17. It is officials’ view that the spread-back is a mechanism for generating a payment to the taxpayer rather than altering the amount of tax originally payable in that earlier period. Accordingly, when a petroleum miner spreads-back expenditure they should not be entitled to credit use of money interest (UOMI). However, unlike other equivalent sections[7], there are no specific provisions confirming that UOMI is not payable when a petroleum miner spreads-back expenditure.

Opportunities in amendment

18. Historically, there were a number of spread-back provisions, for both income and expenditure, in the Income Tax Act. Officials view such spread-backs as an outdated approach that results in high compliance and administration costs. Many spread-back provisions have been removed as part of previous reforms and there are no remaining provisions that spread-back expenditure equivalent to the petroleum decommissioning rules.

19. Officials view the need to amend the petroleum mining rules as an opportunity to modernise the decommissioning rules in a manner that is broadly consistent with existing policy but reduces compliance and administration costs.

Scale of the problem

20. As noted above, the petroleum mining rules apply to both offshore and onshore installations. However, onshore installations can be decommissioned at a relatively low cost and are typically operated by petroleum miners who have income from other sources. Accordingly, the decommissioning rules, and any problems associated with them, typically only apply in practice to offshore installations.

21. Offshore installations in overseas jurisdictions normally cost between NZ$100 million and NZ$1 billion to decommission. The lower end of this range generally incorporates FPSO[8] installations, through to smaller unmanned fixed platforms with larger manned fixed platforms at the higher end. New Zealand has examples of all types. The number of offshore decommissioning projects in other jurisdictions has increased over the last decade; however, large scale decommissioning is not yet commonplace. Over the coming decade, more decommissioning projects are expected to commence, which will lead to improvements in best industry practice and will help refine estimates of what decommissioning costs can be expected, with the possibility of reduced costs.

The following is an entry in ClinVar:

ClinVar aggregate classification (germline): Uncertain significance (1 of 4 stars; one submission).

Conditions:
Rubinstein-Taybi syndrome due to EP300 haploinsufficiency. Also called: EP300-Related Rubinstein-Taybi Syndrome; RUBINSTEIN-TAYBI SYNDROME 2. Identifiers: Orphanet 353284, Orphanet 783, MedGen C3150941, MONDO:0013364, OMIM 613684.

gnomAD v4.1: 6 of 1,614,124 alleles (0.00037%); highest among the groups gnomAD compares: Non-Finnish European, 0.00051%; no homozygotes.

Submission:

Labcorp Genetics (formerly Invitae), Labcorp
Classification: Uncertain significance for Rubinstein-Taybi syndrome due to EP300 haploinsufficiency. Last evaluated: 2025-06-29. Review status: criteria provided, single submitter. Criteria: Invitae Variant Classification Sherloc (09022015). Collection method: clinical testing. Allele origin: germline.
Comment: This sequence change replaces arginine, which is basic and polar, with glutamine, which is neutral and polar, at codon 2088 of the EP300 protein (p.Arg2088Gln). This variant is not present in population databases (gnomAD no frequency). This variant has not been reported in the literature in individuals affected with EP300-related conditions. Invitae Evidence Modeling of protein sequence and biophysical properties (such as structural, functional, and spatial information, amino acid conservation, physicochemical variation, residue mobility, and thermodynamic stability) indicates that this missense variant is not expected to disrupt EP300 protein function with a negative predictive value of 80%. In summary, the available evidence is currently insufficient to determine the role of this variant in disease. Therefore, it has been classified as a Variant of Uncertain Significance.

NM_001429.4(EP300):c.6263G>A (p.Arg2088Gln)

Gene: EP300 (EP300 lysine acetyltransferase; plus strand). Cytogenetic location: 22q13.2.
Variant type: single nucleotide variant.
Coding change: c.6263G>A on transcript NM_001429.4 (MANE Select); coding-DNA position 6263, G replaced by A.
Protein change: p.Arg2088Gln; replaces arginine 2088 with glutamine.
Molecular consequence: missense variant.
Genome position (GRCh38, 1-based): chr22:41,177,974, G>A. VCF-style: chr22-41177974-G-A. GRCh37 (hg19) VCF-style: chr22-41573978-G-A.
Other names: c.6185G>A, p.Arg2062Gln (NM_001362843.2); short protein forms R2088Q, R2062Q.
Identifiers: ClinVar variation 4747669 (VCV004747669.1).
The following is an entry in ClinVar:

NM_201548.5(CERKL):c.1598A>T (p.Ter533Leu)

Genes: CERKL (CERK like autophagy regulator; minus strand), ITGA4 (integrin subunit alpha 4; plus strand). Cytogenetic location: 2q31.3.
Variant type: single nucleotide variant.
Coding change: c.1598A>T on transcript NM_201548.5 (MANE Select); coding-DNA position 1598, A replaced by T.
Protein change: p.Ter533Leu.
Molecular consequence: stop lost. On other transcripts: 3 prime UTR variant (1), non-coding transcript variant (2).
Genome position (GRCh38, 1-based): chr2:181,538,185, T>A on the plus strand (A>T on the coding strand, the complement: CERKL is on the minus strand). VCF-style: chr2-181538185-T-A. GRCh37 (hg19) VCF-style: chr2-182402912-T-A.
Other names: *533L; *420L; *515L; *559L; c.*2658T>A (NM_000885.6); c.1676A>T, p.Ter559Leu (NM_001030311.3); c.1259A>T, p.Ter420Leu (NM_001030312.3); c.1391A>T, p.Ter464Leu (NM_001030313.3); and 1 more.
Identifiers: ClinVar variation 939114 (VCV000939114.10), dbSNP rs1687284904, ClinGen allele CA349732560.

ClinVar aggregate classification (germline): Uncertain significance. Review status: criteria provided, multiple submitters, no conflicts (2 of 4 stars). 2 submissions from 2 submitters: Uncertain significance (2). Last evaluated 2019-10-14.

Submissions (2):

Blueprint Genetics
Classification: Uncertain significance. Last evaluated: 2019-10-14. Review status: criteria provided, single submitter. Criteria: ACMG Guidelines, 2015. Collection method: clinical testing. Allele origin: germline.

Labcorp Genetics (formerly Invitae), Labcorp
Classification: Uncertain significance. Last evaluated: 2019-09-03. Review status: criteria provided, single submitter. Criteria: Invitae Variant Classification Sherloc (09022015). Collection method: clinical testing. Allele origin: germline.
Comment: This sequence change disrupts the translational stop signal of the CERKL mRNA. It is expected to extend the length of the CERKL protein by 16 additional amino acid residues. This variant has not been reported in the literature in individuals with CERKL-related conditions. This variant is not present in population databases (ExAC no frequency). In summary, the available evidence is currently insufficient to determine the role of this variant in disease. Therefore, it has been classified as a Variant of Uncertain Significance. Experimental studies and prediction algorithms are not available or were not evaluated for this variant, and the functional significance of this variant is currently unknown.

22. Under current settings the Crown may be liable to pay up to 42 percent of decommissioning costs as tax and royalty rebates to operators. The four year limitation does not arise for royalties which are handled through the Ministry of Business, Innovation and Employment. This RIS only considers the tax consequences of decommissioning, which are limited to the tax rate applying to the petroleum miner which for all current petroleum miners is the company tax rate of 28 percent. As the spread-back (and the refundable credit in option 3) are linked to the petroleum miners’ tax rate any future increases or decreases in the corporate tax rate would result in the same change in the tax cost to the Crown of decommissioning.

23. In addition to the size of the installation, two other main factors influencing the cost of decommissioning are:

  • New Zealand’s distance from where decommissioning vehicles are typically located (often in Singapore or the North Sea) which means mobilisation costs are higher than for other jurisdictions; and
  • the age of the rig being decommissioned as older rigs were typically built with less planning towards eventual decommissioning[9].